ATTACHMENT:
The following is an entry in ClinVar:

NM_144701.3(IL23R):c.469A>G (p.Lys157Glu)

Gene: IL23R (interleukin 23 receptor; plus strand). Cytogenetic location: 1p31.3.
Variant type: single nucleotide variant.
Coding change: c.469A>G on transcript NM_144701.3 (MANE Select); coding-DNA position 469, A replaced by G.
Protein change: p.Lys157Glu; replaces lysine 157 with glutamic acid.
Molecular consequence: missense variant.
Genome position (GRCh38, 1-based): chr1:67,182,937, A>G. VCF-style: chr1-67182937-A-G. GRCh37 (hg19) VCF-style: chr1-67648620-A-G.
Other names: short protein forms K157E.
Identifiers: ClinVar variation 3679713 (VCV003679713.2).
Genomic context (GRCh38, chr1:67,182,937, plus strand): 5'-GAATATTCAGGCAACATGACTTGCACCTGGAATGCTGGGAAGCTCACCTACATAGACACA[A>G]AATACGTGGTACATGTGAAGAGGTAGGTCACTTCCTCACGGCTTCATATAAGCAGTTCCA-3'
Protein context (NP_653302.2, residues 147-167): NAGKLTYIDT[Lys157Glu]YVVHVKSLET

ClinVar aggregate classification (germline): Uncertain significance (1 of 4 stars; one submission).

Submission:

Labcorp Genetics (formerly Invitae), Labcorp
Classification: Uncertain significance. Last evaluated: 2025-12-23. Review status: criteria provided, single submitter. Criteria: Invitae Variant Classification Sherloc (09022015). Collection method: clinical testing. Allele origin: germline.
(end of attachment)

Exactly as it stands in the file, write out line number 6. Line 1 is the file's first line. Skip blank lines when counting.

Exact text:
Protein change: p.Lys157Glu; replaces lysine 157 with glutamic acid.